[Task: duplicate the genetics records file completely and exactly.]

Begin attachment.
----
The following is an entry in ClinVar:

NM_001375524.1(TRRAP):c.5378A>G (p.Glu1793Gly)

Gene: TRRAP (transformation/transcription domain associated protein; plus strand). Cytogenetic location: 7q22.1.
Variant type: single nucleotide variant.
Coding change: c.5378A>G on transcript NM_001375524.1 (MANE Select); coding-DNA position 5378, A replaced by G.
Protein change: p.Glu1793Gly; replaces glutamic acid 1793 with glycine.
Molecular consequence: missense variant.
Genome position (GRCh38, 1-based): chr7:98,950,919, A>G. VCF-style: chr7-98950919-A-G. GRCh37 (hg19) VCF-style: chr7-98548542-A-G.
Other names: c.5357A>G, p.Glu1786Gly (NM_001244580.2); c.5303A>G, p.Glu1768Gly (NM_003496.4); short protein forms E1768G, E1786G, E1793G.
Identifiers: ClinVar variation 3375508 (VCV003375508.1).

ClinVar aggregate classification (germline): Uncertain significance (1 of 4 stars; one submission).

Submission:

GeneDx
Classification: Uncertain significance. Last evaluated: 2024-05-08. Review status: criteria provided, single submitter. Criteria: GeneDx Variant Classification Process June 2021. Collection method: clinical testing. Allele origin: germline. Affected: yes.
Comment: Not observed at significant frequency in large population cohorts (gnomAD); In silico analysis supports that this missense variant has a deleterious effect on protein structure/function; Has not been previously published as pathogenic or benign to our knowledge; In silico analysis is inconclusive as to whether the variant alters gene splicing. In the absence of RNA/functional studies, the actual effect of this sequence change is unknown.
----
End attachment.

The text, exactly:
The following is an entry in ClinVar:

NM_001375524.1(TRRAP):c.5378A>G (p.Glu1793Gly)

Gene: TRRAP (transformation/transcription domain associated protein; plus strand). Cytogenetic location: 7q22.1.
Variant type: single nucleotide variant.
Coding change: c.5378A>G on transcript NM_001375524.1 (MANE Select); coding-DNA position 5378, A replaced by G.
Protein change: p.Glu1793Gly; replaces glutamic acid 1793 with glycine.
Molecular consequence: missense variant.
Genome position (GRCh38, 1-based): chr7:98,950,919, A>G. VCF-style: chr7-98950919-A-G. GRCh37 (hg19) VCF-style: chr7-98548542-A-G.
Other names: c.5357A>G, p.Glu1786Gly (NM_001244580.2); c.5303A>G, p.Glu1768Gly (NM_003496.4); short protein forms E1768G, E1786G, E1793G.
Identifiers: ClinVar variation 3375508 (VCV003375508.1).

ClinVar aggregate classification (germline): Uncertain significance (1 of 4 stars; one submission).

Submission:

GeneDx
Classification: Uncertain significance. Last evaluated: 2024-05-08. Review status: criteria provided, single submitter. Criteria: GeneDx Variant Classification Process June 2021. Collection method: clinical testing. Allele origin: germline. Affected: yes.
Comment: Not observed at significant frequency in large population cohorts (gnomAD); In silico analysis supports that this missense variant has a deleterious effect on protein structure/function; Has not been previously published as pathogenic or benign to our knowledge; In silico analysis is inconclusive as to whether the variant alters gene splicing. In the absence of RNA/functional studies, the actual effect of this sequence change is unknown.